The Lavochkin La-5 was a Soviet fighter aircraft of World War II. It was a development and refinement of the LaGG-3, replacing the earlier model's inline engine with the much more powerful Shvetsov ASh-82 radial engine. During its time in service, it was one of the Soviet Air Force's most capable types of warplane, able to fight German designs on an equal footing.

The Mikoyan-Gurevich MiG-1 was a Soviet fighter aircraft of World War II that was designed to meet a requirement for a high-altitude fighter issued in 1939. To minimize demand on strategic materials such as aluminum, the aircraft was mostly constructed from steel tubing and wood. Flight testing revealed a number of deficiencies, but it was ordered into production before they could be fixed. Although difficult to handle, one hundred were built before the design was modified into the MiG-3. The aircraft was issued to fighter regiments of the Soviet Air Forces (VVS) in 1941, but most were apparently destroyed during the opening days of Operation Barbarossa, the German invasion of the Soviet Union in June 1941.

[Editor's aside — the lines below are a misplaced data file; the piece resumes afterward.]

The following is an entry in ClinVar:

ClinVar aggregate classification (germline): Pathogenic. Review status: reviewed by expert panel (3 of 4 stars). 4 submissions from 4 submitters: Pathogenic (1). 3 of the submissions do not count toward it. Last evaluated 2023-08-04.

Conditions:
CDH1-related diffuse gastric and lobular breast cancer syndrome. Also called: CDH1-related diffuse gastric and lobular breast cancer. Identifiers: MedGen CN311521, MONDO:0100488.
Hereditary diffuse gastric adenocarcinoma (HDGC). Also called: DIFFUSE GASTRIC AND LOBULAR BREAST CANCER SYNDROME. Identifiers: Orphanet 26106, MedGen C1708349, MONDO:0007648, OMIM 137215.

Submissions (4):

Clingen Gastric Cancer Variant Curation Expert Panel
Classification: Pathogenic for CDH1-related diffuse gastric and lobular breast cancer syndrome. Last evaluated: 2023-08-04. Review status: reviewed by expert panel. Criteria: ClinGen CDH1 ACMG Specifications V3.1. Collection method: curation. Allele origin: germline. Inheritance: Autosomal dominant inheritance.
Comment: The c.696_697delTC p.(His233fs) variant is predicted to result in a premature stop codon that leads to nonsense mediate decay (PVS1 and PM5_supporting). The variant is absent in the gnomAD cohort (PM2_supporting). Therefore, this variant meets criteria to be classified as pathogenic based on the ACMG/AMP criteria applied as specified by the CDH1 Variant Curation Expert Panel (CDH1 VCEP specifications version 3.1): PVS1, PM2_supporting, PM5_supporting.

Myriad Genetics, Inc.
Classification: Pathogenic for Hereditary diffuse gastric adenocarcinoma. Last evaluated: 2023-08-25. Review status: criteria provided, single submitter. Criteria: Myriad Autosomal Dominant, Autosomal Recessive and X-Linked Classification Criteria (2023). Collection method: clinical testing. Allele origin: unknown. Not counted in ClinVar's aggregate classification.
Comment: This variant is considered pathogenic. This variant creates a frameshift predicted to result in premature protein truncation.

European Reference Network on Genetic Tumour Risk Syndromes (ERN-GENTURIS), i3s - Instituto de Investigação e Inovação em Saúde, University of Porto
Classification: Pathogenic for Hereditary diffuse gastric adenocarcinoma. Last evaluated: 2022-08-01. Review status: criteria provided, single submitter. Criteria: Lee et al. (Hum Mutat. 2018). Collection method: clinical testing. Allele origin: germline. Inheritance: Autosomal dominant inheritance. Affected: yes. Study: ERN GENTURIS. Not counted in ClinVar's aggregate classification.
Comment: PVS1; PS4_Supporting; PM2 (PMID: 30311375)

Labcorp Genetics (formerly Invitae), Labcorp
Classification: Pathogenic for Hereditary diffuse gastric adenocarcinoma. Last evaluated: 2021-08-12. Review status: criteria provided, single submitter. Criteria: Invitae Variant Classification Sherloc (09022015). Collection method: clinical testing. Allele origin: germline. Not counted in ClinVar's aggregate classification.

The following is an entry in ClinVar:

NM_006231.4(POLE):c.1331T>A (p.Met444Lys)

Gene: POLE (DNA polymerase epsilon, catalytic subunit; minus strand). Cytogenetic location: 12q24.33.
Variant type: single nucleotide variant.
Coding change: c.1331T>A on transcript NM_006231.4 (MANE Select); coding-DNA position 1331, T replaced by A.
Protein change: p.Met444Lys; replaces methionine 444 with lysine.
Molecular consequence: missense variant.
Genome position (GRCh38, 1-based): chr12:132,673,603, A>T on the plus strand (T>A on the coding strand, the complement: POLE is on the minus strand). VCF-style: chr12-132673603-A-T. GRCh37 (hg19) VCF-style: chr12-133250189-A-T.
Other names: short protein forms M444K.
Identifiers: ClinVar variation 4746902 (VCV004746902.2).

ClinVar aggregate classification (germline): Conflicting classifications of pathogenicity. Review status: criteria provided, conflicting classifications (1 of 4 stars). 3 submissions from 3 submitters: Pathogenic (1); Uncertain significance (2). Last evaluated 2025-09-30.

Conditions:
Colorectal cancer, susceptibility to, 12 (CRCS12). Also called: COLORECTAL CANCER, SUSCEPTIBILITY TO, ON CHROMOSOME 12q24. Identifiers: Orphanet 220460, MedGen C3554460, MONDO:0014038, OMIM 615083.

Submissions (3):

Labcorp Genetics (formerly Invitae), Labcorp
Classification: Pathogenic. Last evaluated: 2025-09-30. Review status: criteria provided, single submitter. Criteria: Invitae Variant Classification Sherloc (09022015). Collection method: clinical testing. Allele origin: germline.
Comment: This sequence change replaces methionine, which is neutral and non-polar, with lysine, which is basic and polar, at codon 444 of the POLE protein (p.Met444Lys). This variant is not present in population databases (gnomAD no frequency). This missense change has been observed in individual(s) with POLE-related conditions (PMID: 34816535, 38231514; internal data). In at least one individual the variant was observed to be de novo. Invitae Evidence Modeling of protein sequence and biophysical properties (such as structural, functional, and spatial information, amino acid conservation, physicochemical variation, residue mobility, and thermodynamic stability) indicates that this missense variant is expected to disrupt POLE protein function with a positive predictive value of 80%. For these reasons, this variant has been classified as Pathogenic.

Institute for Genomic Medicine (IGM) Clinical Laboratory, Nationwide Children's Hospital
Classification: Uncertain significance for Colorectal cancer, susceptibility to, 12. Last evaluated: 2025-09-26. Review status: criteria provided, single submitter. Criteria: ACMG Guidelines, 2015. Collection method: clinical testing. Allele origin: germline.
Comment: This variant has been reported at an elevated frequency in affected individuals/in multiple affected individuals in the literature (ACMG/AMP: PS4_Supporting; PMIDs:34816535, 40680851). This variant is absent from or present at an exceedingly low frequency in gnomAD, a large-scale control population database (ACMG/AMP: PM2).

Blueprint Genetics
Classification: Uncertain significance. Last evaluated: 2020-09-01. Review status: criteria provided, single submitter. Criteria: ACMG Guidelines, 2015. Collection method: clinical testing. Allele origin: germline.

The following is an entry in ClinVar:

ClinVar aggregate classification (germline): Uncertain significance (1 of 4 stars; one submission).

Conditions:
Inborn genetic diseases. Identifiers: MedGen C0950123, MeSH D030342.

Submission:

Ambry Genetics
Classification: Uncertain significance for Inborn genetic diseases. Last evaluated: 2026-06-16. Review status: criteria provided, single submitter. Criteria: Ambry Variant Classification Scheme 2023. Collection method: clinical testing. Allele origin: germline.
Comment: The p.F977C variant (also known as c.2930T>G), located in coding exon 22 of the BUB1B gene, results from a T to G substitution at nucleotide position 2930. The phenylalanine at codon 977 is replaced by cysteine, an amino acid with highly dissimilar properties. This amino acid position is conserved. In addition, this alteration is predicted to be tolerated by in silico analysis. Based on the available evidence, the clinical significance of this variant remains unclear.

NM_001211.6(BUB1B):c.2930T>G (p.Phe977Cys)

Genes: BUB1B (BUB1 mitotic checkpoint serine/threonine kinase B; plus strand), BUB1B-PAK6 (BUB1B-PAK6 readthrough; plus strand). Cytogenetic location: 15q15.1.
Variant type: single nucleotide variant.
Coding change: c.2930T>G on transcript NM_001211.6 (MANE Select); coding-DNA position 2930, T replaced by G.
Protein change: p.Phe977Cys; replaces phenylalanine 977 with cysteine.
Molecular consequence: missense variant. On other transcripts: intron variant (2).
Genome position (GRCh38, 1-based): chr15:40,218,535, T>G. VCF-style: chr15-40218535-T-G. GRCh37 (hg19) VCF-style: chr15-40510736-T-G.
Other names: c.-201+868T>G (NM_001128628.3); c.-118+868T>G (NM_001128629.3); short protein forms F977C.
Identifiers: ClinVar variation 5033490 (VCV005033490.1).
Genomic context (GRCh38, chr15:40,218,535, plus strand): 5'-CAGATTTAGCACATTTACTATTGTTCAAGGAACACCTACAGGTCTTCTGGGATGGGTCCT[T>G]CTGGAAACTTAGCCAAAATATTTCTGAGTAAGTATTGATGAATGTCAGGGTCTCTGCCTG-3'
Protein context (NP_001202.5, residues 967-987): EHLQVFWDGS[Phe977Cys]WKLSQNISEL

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The Mikoyan-Gurevich DIS was a prototype Soviet escort fighter of World War II. The service designation MiG-5 was reserved for the production version of the aircraft. Competing designs in the USSR included the Grushin Gr-1, Polikarpov TIS and Tairov Ta-3.

The Polikarpov I-15 was a Soviet biplane fighter aircraft of the 1930s. Nicknamed Chaika because of its gulled upper wings, it was operated in large numbers by the Soviet Air Force, and together with the Polikarpov I-16 monoplane, was one of the standard fighters of the Spanish Republicans during the Spanish Civil War, where it was called Chato (snub-nose).

The Polikarpov I-180 was a 1938 Soviet fighter prototype. It was the last attempt to extract performance from the basic Polikarpov I-16 design. The development cycle was plagued with problems, especially with the death of the star Soviet test pilot Valery Chkalov in one of the prototypes.